If I had any doubts about why ALDI is doing so well in our market, these were dispelled after hearing an interview with a former joint chief executive of the group here the UK, Roman Heini.  Here for the first time I heard precise and well articulated reasons why they are doing well. Heini is an astute operator who has an unparalleled knowledge of the UK retail market; eat your heart out Sir Terry Leahy. Well, he of course knew when it was advisable to quit Tesco in good time.

 

1st January 2015

THE TORY ELECTION POSTER

I find this an odd choice for an election poster. I realize where they got the image from; it’s from the video of the Talking Heads song ‘Road to Nowhere’. I understand David Cameron is going to re-record the song under the pseudonym Talking off his Head.

The Tories are doing their best to play the only card they have, namely that they are the only party that can be trusted with the economy. Nothing can be further from the truth, as the UK’s economy is not doing well, but they will pepper their election campaign with blatant lies to persuade the electorate that it is. They will have some success in this. Those poor, deluded people who have always voted Conservative for totally irrational reasons, many out of a sense of voting for their peer, or in most instances, their reference group, will no doubt continue to do so. Had I not a UKIP candidate standing in my constituency, I would still vote, but spoil my paper. I suggest that those who cannot bring themselves to vote for any of the parties do the same. At least it is a positive action that sends a message to our politicians.

UKIP

I support UKIP – let me get that out of the way; they have my vote. That is not to say that I support them blindly and will not offer criticism where I think it is appropriate, and it is becoming ever more necessary to do so.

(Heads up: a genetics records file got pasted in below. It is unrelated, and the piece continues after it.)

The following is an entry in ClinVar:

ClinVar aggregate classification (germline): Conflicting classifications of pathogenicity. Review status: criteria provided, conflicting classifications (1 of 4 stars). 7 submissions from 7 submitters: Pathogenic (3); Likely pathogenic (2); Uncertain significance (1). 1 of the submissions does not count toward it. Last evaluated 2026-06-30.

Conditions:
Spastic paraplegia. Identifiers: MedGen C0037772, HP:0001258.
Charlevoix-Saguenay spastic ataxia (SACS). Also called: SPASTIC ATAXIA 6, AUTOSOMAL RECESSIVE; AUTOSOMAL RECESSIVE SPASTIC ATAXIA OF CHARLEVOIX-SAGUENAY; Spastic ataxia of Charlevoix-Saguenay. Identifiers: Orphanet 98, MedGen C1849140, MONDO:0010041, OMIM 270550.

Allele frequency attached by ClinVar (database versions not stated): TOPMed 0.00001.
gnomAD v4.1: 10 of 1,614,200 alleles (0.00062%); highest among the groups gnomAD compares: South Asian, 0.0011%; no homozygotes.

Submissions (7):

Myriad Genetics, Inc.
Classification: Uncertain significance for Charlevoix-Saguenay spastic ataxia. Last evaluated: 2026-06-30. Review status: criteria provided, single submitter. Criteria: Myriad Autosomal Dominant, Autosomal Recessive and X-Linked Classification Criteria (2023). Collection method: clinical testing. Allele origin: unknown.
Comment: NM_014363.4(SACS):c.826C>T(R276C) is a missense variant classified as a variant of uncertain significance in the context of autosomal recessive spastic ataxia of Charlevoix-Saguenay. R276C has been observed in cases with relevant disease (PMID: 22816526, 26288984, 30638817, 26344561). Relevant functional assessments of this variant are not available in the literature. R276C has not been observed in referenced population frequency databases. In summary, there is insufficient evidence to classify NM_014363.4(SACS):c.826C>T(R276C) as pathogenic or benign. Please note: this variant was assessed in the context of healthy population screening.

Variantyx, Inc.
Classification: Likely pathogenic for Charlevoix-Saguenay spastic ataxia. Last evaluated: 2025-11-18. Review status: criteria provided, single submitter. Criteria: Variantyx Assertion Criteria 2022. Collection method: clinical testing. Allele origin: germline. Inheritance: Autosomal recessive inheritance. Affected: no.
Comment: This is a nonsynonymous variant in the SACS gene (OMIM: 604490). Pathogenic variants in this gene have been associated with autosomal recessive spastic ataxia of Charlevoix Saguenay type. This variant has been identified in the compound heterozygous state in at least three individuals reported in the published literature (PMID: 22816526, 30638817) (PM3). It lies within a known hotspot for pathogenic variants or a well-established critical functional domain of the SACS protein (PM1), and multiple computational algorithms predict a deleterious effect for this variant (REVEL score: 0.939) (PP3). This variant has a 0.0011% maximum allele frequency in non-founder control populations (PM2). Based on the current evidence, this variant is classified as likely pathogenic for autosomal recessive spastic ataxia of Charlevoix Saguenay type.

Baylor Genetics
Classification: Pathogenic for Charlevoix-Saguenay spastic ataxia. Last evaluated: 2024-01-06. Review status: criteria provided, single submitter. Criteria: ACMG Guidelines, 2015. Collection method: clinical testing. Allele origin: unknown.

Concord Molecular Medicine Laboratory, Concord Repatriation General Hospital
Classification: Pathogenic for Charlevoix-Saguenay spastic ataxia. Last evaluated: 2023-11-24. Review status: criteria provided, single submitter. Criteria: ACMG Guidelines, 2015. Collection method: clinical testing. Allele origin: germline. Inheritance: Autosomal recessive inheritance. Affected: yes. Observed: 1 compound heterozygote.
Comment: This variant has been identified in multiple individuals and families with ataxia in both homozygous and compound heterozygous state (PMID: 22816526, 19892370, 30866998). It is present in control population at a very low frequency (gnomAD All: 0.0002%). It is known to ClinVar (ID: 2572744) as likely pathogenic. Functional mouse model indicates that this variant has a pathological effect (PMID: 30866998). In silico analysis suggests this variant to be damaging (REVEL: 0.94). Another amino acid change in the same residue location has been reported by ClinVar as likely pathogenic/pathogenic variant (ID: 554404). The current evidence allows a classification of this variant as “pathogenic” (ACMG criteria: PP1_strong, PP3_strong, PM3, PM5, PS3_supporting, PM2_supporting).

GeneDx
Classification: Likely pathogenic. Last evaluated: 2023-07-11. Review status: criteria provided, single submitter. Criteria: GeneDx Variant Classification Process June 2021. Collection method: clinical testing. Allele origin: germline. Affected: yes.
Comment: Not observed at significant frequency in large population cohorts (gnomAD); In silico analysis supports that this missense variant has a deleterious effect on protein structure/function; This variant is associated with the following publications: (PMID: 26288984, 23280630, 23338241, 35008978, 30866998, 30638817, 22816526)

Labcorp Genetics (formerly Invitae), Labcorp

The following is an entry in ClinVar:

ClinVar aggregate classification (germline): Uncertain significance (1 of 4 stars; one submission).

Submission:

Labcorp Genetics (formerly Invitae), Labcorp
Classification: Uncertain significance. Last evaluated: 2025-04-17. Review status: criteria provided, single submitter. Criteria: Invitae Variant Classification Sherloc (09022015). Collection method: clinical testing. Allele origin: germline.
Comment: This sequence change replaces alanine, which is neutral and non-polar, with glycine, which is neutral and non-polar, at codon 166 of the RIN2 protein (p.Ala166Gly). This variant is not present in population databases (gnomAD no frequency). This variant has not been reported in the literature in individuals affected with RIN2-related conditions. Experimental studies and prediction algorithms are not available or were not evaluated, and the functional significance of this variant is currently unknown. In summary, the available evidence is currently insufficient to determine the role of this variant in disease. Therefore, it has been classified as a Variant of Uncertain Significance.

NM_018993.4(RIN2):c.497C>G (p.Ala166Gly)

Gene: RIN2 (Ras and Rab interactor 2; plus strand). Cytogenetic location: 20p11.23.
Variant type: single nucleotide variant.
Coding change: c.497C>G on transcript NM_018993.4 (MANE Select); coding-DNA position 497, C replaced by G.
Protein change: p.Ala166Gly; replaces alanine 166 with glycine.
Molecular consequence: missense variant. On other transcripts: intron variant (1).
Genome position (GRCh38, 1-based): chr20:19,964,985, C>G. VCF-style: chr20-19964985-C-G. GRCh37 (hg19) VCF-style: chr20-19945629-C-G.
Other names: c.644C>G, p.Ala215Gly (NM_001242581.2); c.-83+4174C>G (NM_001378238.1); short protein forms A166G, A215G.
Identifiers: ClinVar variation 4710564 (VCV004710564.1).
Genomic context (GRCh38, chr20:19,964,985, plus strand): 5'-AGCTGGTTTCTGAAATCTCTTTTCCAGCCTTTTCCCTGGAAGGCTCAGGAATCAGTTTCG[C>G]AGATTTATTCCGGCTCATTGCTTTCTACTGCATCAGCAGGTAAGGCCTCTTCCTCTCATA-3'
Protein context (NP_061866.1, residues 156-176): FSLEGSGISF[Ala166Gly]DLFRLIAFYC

After UKIP’s success in the European elections, it was inevitable that their popularity would wane somewhat, after all, for many this was a protest vote. However, this has not been helped by UKIP’s main failing, and that is their lack of organisation and, quite frankly, leadership.

If the potential voter in the street were asked what the party’s policies are, they would not have a clue, as indeed I do not, other than they want to leave the EU and take a firm line on immigration. That is not good enough. Out of the two immigration is the more pressing and important issue, although it is argued, and quite rightly so, that control of immigration cannot be exercised whilst we are still members of the EU. Actually it can be, but no one has the stomach to flout EU laws, the more is the pity.

I recall sending a personal tweet to Nigel Farage some two years ago advising him that as far as the electorate is concerned, immigration is the main issue , and why was UKIP not making an issue of this. His reply was: ‘I thought we were.’

The party runs the risk of imploding quite frankly, if they do not get their act together. The ever increasing bad publicity surrounding UKIP candidates and existing councillors is highly damaging, and so unnecessary. One can gloss over it by saying that every party has its lunatic fringe, but that is not good enough.